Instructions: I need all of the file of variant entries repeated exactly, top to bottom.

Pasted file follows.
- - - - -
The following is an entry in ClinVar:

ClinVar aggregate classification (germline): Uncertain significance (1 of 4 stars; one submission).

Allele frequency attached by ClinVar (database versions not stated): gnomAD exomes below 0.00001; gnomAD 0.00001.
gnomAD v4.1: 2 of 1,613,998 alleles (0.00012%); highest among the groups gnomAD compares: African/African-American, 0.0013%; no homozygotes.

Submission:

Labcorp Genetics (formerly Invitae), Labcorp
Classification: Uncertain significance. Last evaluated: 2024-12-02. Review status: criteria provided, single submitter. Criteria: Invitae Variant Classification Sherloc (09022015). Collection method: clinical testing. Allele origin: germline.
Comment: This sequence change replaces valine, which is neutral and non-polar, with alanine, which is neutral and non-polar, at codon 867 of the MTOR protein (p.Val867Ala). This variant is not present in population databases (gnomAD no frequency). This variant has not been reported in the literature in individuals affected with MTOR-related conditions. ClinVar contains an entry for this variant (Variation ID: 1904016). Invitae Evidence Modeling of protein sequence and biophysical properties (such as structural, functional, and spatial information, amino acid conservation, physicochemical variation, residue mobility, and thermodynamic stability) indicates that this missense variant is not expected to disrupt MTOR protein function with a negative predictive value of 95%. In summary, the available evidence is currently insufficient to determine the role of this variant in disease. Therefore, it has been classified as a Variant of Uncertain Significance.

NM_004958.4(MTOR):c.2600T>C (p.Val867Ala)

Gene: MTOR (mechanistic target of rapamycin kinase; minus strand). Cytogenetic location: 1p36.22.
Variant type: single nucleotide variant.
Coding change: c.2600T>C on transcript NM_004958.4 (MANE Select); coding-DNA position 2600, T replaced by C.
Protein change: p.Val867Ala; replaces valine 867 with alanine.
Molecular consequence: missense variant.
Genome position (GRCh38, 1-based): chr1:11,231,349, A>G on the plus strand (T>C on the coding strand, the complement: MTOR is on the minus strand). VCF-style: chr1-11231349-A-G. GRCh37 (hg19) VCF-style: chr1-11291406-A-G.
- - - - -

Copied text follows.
The following is an entry in ClinVar:

ClinVar aggregate classification (germline): Uncertain significance (1 of 4 stars; one submission).

Allele frequency attached by ClinVar (database versions not stated): gnomAD exomes below 0.00001; gnomAD 0.00001.
gnomAD v4.1: 2 of 1,613,998 alleles (0.00012%); highest among the groups gnomAD compares: African/African-American, 0.0013%; no homozygotes.

Submission:

Labcorp Genetics (formerly Invitae), Labcorp
Classification: Uncertain significance. Last evaluated: 2024-12-02. Review status: criteria provided, single submitter. Criteria: Invitae Variant Classification Sherloc (09022015). Collection method: clinical testing. Allele origin: germline.
Comment: This sequence change replaces valine, which is neutral and non-polar, with alanine, which is neutral and non-polar, at codon 867 of the MTOR protein (p.Val867Ala). This variant is not present in population databases (gnomAD no frequency). This variant has not been reported in the literature in individuals affected with MTOR-related conditions. ClinVar contains an entry for this variant (Variation ID: 1904016). Invitae Evidence Modeling of protein sequence and biophysical properties (such as structural, functional, and spatial information, amino acid conservation, physicochemical variation, residue mobility, and thermodynamic stability) indicates that this missense variant is not expected to disrupt MTOR protein function with a negative predictive value of 95%. In summary, the available evidence is currently insufficient to determine the role of this variant in disease. Therefore, it has been classified as a Variant of Uncertain Significance.

NM_004958.4(MTOR):c.2600T>C (p.Val867Ala)

Gene: MTOR (mechanistic target of rapamycin kinase; minus strand). Cytogenetic location: 1p36.22.
Variant type: single nucleotide variant.
Coding change: c.2600T>C on transcript NM_004958.4 (MANE Select); coding-DNA position 2600, T replaced by C.
Protein change: p.Val867Ala; replaces valine 867 with alanine.
Molecular consequence: missense variant.
Genome position (GRCh38, 1-based): chr1:11,231,349, A>G on the plus strand (T>C on the coding strand, the complement: MTOR is on the minus strand). VCF-style: chr1-11231349-A-G. GRCh37 (hg19) VCF-style: chr1-11291406-A-G.